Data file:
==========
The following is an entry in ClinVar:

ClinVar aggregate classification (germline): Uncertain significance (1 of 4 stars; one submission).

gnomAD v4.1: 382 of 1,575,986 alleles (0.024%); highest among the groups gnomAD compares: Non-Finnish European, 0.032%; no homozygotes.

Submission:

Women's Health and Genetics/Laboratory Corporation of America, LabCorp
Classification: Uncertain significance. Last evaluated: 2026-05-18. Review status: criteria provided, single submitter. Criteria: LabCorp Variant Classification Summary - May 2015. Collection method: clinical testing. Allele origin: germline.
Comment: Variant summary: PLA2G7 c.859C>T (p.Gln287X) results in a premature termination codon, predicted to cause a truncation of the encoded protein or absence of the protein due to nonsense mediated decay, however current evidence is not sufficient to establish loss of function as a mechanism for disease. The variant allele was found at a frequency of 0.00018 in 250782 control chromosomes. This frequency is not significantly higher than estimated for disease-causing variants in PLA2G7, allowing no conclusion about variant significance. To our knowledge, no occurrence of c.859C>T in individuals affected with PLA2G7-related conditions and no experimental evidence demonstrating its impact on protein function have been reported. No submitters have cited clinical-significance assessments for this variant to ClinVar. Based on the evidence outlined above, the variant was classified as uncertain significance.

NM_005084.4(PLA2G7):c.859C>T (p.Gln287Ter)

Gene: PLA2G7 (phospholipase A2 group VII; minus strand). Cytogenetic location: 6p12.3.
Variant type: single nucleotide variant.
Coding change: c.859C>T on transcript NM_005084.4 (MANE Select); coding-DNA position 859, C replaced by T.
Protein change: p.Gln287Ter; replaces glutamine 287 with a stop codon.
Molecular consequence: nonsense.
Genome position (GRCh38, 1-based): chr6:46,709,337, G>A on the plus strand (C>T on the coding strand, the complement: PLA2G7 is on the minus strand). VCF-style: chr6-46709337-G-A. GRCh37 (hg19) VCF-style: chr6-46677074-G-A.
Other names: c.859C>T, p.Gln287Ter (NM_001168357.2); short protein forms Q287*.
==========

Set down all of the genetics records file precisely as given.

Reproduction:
The following is an entry in ClinVar:

ClinVar aggregate classification (germline): Uncertain significance (1 of 4 stars; one submission).

gnomAD v4.1: 382 of 1,575,986 alleles (0.024%); highest among the groups gnomAD compares: Non-Finnish European, 0.032%; no homozygotes.

Submission:

Women's Health and Genetics/Laboratory Corporation of America, LabCorp
Classification: Uncertain significance. Last evaluated: 2026-05-18. Review status: criteria provided, single submitter. Criteria: LabCorp Variant Classification Summary - May 2015. Collection method: clinical testing. Allele origin: germline.
Comment: Variant summary: PLA2G7 c.859C>T (p.Gln287X) results in a premature termination codon, predicted to cause a truncation of the encoded protein or absence of the protein due to nonsense mediated decay, however current evidence is not sufficient to establish loss of function as a mechanism for disease. The variant allele was found at a frequency of 0.00018 in 250782 control chromosomes. This frequency is not significantly higher than estimated for disease-causing variants in PLA2G7, allowing no conclusion about variant significance. To our knowledge, no occurrence of c.859C>T in individuals affected with PLA2G7-related conditions and no experimental evidence demonstrating its impact on protein function have been reported. No submitters have cited clinical-significance assessments for this variant to ClinVar. Based on the evidence outlined above, the variant was classified as uncertain significance.

NM_005084.4(PLA2G7):c.859C>T (p.Gln287Ter)

Gene: PLA2G7 (phospholipase A2 group VII; minus strand). Cytogenetic location: 6p12.3.
Variant type: single nucleotide variant.
Coding change: c.859C>T on transcript NM_005084.4 (MANE Select); coding-DNA position 859, C replaced by T.
Protein change: p.Gln287Ter; replaces glutamine 287 with a stop codon.
Molecular consequence: nonsense.
Genome position (GRCh38, 1-based): chr6:46,709,337, G>A on the plus strand (C>T on the coding strand, the complement: PLA2G7 is on the minus strand). VCF-style: chr6-46709337-G-A. GRCh37 (hg19) VCF-style: chr6-46677074-G-A.
Other names: c.859C>T, p.Gln287Ter (NM_001168357.2); short protein forms Q287*.